Terry Teachout has an interesting piece at the Wall Street Journal about the 60th anniversary of the beginning of television as we know it. But wait, you say, TV was around back into the late 30s, certainly the late 40s. What was the big deal about 1951?
Network television as we know it came into being on Sept. 4, 1951, when AT&T threw the switch on the first transcontinental coaxial cable. Up to that time, TV had been an essentially regional phenomenon. The most important network shows were all performed live in New York, and the only way for West Coast viewers to see them was for fuzzy-looking film copies called "kinescopes" to be shipped to Los Angeles and broadcast a week later. The coaxial cable changed that by making it possible to transmit live video signals from coast to coast—in both directions. Within a matter of months, Hollywood had become a major center of TV production.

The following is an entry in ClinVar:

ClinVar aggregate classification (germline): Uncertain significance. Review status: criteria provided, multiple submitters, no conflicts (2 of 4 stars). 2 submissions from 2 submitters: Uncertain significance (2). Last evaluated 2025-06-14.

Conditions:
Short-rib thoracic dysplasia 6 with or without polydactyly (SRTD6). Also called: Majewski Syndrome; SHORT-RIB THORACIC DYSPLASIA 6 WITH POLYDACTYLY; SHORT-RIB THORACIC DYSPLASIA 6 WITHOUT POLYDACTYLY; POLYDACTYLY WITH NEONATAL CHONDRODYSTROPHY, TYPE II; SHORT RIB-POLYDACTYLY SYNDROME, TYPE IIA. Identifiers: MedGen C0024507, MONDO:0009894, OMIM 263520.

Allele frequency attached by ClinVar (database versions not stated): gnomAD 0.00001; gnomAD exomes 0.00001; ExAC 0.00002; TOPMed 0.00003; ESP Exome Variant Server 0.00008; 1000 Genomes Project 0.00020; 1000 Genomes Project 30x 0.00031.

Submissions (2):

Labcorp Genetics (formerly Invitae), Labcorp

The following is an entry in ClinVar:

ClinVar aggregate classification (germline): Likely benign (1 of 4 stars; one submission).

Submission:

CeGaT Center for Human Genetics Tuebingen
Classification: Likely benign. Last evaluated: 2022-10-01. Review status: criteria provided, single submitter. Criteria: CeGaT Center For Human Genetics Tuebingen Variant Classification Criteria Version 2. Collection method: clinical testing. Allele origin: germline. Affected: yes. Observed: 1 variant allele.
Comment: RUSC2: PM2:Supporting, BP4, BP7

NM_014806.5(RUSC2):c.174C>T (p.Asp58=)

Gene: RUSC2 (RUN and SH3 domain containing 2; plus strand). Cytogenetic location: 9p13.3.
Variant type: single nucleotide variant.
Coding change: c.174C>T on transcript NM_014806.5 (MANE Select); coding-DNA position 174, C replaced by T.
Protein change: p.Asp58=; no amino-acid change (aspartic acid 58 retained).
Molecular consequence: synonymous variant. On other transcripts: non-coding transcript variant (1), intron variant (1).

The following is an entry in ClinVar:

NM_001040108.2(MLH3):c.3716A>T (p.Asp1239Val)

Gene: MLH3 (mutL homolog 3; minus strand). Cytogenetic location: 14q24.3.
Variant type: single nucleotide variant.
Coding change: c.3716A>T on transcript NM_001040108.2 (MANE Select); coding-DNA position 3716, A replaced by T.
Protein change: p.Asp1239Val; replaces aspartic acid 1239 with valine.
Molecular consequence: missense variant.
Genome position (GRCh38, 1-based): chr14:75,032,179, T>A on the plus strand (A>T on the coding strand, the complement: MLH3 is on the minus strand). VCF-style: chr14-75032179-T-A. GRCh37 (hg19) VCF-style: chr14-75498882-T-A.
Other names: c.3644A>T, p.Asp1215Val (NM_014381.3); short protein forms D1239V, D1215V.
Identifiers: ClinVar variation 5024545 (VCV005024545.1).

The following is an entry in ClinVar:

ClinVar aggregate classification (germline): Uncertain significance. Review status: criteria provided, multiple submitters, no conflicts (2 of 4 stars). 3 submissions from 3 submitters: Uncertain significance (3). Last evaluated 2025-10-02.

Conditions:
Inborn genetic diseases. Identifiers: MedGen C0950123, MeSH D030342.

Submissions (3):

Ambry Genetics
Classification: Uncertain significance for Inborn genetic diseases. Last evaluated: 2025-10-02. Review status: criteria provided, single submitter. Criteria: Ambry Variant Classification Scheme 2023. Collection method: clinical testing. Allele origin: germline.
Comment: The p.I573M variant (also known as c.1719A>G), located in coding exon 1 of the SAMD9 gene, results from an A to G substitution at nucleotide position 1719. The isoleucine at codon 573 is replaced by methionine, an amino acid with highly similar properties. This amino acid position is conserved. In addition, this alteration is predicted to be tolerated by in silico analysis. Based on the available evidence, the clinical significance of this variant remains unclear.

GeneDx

We should respect the other fellow's religion, but only to the extent that we respect his theory that his wife is attractive and his children intelligent. —H.L. Mencken